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Prepared by the
Institute for the Analysis of Global Security

July 5 , 2007

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Useful Reference:

Set America Free

Iraq Pipeline Watch

Energy OpinionSource Editorial roundup

Iranian firm wins Iraq's gas tender

Iran seeks changes in Iran-Pakistan-India gas pipeline agreement

India, Pakistan Hold Talks On Iran Gas Pipeline

Iran to export natural gas to Oman

Iran-Oman gas pact to open new export routes

Analysis: Iran looks West with eye on East

Iran Launches Gasoline Rationing Plan - no rationing for CNG

Ahmadinejad: if cars run on natural gas there would be no need for gasoline imports

Khamenei Backs Gasoline-Rationing Move

Petrol stations torched in Iran after Ahmadinejad rations fuel

In Iran, Black Market Emerges Following Gasoline Rationing

Iran Plans to Ration Electricity in Addition to Gasoline

Iran Khodro bi-fuel cars

Iran produces bi-fuel Renault Logan

Automaker Iran Khodro Company (IKCO) has purchased 70k CNG tanks with orders for 300k more

Sudan, Iran find a bypass to U.N. sanctions

Venezuela to sell gasoline to Iran

Chavez's Iranian visit wrapped in blaze of rhetoric

Iran, Venezuela collaborate on methanol plants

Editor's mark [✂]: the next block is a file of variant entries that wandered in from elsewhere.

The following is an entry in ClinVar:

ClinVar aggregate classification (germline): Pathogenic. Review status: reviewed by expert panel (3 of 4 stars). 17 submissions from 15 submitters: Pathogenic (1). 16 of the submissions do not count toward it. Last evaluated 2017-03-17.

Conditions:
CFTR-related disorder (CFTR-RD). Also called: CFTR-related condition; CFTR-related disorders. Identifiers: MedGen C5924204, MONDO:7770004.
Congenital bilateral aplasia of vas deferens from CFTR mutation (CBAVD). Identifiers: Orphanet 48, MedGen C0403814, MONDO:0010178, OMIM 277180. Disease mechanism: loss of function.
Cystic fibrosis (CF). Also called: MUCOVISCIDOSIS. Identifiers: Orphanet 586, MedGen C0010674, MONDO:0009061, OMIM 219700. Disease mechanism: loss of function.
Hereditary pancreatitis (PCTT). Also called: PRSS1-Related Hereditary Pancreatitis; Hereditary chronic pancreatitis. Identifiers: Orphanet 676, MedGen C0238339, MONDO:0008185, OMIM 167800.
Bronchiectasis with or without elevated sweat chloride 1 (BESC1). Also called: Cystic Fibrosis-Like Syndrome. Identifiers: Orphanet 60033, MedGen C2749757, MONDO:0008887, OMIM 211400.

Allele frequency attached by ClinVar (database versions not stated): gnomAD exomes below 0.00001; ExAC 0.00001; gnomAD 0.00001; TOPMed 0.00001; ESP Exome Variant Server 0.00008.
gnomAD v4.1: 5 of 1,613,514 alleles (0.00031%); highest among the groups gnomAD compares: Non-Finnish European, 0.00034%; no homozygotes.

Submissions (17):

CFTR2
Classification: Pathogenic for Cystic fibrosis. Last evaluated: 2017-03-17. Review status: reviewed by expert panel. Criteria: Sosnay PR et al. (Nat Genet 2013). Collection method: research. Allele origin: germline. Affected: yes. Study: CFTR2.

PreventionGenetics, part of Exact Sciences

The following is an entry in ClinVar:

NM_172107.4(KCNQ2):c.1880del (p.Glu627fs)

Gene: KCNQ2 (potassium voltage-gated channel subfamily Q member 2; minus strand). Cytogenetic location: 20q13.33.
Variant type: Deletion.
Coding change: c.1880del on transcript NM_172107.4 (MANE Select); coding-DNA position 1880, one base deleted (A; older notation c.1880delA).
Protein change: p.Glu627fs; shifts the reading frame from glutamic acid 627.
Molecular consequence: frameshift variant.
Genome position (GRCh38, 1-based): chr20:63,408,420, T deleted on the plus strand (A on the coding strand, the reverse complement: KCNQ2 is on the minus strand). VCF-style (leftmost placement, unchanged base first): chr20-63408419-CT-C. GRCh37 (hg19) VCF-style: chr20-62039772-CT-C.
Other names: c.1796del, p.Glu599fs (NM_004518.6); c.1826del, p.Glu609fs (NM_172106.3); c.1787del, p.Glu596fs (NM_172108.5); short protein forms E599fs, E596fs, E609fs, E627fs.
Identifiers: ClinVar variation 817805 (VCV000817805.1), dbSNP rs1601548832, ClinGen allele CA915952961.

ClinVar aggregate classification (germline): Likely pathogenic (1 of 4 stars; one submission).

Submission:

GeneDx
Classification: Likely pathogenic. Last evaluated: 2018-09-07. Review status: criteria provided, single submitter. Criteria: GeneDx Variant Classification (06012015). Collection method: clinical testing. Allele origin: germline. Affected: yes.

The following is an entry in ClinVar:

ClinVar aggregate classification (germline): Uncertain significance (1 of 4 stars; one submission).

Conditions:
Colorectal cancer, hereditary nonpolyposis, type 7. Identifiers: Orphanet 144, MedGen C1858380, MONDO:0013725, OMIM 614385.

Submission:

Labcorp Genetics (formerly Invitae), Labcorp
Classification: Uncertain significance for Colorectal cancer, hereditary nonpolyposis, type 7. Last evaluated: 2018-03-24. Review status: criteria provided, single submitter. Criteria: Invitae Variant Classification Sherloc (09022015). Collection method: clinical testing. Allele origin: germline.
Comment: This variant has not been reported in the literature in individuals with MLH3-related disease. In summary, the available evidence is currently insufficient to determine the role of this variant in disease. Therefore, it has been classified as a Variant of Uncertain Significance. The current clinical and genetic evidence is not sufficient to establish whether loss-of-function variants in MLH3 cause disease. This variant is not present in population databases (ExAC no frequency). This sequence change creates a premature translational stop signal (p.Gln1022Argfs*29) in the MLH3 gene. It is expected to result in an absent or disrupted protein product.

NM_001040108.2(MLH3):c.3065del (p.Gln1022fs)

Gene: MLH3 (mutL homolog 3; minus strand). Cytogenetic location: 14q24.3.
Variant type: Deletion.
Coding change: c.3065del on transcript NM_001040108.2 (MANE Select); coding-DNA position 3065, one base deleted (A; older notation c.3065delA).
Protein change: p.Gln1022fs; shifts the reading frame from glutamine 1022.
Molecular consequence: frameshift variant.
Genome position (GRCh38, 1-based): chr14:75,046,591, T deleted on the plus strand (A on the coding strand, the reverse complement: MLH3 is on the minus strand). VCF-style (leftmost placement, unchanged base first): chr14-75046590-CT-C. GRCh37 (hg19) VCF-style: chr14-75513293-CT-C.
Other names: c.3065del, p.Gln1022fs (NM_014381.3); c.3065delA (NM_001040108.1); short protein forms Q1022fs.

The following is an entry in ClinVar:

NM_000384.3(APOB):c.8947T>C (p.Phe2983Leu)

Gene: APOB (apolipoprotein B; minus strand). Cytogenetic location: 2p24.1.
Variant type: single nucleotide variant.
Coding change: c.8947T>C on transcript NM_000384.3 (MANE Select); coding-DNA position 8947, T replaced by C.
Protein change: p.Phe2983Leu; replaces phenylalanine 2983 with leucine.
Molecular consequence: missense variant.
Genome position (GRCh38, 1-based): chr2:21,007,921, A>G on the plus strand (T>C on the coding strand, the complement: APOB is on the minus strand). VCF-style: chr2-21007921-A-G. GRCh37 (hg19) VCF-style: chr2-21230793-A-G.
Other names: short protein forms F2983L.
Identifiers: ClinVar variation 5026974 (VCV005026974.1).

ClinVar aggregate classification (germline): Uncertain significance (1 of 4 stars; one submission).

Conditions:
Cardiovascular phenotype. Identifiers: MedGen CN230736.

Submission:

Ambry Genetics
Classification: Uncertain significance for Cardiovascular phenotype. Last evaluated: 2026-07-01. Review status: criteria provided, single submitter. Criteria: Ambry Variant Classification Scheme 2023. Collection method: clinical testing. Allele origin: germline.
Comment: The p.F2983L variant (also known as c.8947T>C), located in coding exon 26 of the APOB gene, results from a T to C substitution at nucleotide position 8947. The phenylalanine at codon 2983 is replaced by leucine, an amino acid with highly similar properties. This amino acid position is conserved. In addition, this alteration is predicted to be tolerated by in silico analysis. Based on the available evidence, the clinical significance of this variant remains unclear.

Reports: Central Asia-Iran Rail Planned

US Concerned by Armenia's Energy Ties with Iran

Iran and Caspian Meet

Iran's foreign assets up %30

Iran issues $3.3b worth of foreign investment permits

Gaz de France buys Iranian hydrocarbon blocks tender documents

Matthew Levitt: Making Iran feel the pain

Forbes: Mullahs Gone Wild

Kirk, Andrews Introduce Bipartisan Iran Sanctions Enhancement Act to Curb Iranian Gasoline Imports

Legislative text: Iran Sanctions Enhancement Act of 2007

Legislative text: Iran Sanctions Enabling Act (Introduced in Senate)

Legislative text: Iran Sanctions Enabling Act of 2007 (Introduced in House)

Legislative text: Bill to expand Iran Sanctions Act of 1996

The Doctrine of Mahdism In the Ideological and Political Philosophy of Mahmoud Ahmadinejad and Ayatollah Mesbah-e Yazdi

Back Issues

IN THIS ISSUE: (summaries below, click links for full articles)

Iran's Oil Industry: A House of Cards?
At first glance, Iran looks like an energy superpower. It is the second largest oil producer in the Organization of Petroleum Exporting Countries (OPEC). It owns 11 percent of the world's conventional oil reserves, second only to Saudi Arabia. It also sits on 16 percent of the world's gas reserves, the largest reserve after Russia. A closer look, however, reveals that Iran's energy sector is a house of cards. It is neglected, crumbling and underinvested. Oil may be Iran's greatest strength, but it is also Iran's greatest weakness. As such, the debate in the West on how to prevent Iran from developing nuclear weapons should focus less on the risky military option, or the seemingly ineffective diplomatic option, and more on a comprehensive economic warfare strategy that targets Iran's energy sector. With oil exports accounting for half the government's budget and around 80 to 90 percent of total export earnings, the surest strategy to bring down Tehran's Islamic regime is to break its economic backbone.